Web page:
No More Times New Roman! Font Combinations for Book Design

I have seen way too many people involved in the indie publishing scene who say, “Don’t get caught up in the whole font thing. Just use Times New Roman. It’ll be fine.” As a designer, I have to say that this borders on infuriating to me. Typography is important. It has a direct impact on how we perceive a written document, and our enjoyment of that document. Times New Roman was originally developed as a newspaper font, specifically to be economical, space-wise. In other words, to fit more content in less space. It then became popular among corporate documents. But optimal readability is not among Times New Roman’s strong points.

If you plan to indie publish in print, then it’s vital that you understand the basics of book design and layout (or that you hire someone who does). The typefaces you choose for your text and headings have a direct effect on the readability of your text (along with your margins, line spacing, and kerning). Bad typography makes your book look less professional, even if you readers don’t directly realize what it is that’s giving them a negative impression of your book.

Below are fourteen combinations, mostly made up of free fonts. Some are  more suited to one type of book or another, and have been noted as such. Others are more universal, and can be used on virtually any kind of manuscript.

ChunkFive and Droid Serif

Chunk Five is available from The League of Moveable Type. Droid Serif can be downloaded from Font Squirrel. Both are modern typefaces, and well-suited to a variety of genres.

Dancing Script and Neuton

Neuton and Dancing Script are both available from Font Squirrel. Dancing Script is a very readable script font, making it ideal for chapter headings.

Didot and Optima

Didot and Optima are both very modern typefaces. Optima is one of the few sans serif typefaces well-suited for text in a printed book. There’s a free version of Didot called Theano Didot available from Font Squirrel.

Gill Sans and Crimson

Gill Sans (which is included on many computers) and Crimson are both fairly traditional, classic typefaces, well-suited to a variety of genres.

Idolwild and Linux Libertine

Idolwild is a much funkier typeface than many of the others here, and combined with Linux Libertine, would work well for a middle grade novel, or even a light fantasy novel.

Junction and Fanwood Text

Junction and Fanwood Text are both available from The League of Moveable Type. They’re versatile when used together, suitable for most genres.

Kingthings Exeter and Prociono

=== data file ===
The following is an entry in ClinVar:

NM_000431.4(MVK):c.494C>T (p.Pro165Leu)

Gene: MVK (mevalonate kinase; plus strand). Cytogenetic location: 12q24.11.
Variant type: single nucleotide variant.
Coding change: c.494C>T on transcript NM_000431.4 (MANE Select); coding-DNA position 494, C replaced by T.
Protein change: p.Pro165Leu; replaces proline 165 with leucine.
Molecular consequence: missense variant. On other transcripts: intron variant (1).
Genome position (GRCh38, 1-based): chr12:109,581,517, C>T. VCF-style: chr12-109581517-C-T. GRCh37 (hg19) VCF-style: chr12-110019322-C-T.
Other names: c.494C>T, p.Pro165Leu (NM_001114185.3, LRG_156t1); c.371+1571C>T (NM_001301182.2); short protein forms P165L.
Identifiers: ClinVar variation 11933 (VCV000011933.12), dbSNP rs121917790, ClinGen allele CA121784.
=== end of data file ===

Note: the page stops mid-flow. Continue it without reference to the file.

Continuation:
Kingthings Exeter and Prociono would be excellent for a historical novel.

The Last Font I’m Wasting on You and Garamond

The Last Font I’m Wasting on You and Garamond would be great for a romance or historical novel, as well as some fantasy.

Optima and Cardo

Optima is suitable for titles, too. Combined with Cardo, it makes for a very versatile pair.

Rockwell and Goudy Bookletter 1911

Rockwell and Goudy Bookletter 1911 are both vintage-looking fonts, though they’re timeless enough to be used for much more than just historical fiction.

Savoye and Linden Hill

Savoye and Linden Hill would be great for a romance novel, though they’re versatile enough to be used for other genres, too.

Tagettes and Calluna

Tagettes and Calluna would be great for historical fiction, or fantasy.

Ubuntu and Gentium

Ubuntu and Gentium are both modern, and very versatile.

The main thing you need to remember when it comes to designing book interiors is that readability is key. You want to stick to mostly serif fonts for your main text. Occasionally a sans serif typeface is suitable, but generally they’re less readable in big blocks of printed text. While you can go with a much fancier font for your chapter titles, it’s still important that they be readable. It’s also a good idea to stick to just two typefaces for your interior design, as more than that can just make your book look cluttered.

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12 thoughts on “No More Times New Roman! Font Combinations for Book Design

  1. Very helpful post. Thanks.

    As an aside, I was reading your formatting post and I couldn’t figure out how to get back home to find this post (which is probably me, but I thought I’d mention it).

  2. Cameron, incredible article. Just curious whether you recommend the standard CSS-3 method fir embedding the fonts in pages, ebooks, etc.? I haven’t looked at your code here to see how you did it.

    • I honestly don’t recommend embedding fonts in ebooks. It’s too unpredictable, as every device seems to handle them differently. Some ignore it all together. Sometimes you end up with your embedded font working for half the text while the other half shows up in whatever the default font is (which is not a good look). And you really want to leave it up to your readers how they prefer to read on their devices. The only exception to this is in PDF ebooks, but then you just specify the font in whatever program you’re using for your layout.

      • Thanks, Cameron. Apparently it’s possible to do in epub format, though not kindle. Now that you’ve pointed out how problematic it is, not something I’ll bother with in ebooks. I have switched my MS to the gill sans/crimson combo, which is very pleasing on the eyes.

  3. Thanks for the article. It really came in handy for me as I am fixing up my resume. I was previously using Optima for most content, but decided on a more space saving font, Neuton.

  4. I love Neuton but think what you’ve coupled it with, Dancing Script is a little too casual for my purpose. Can you make any other suggestions?

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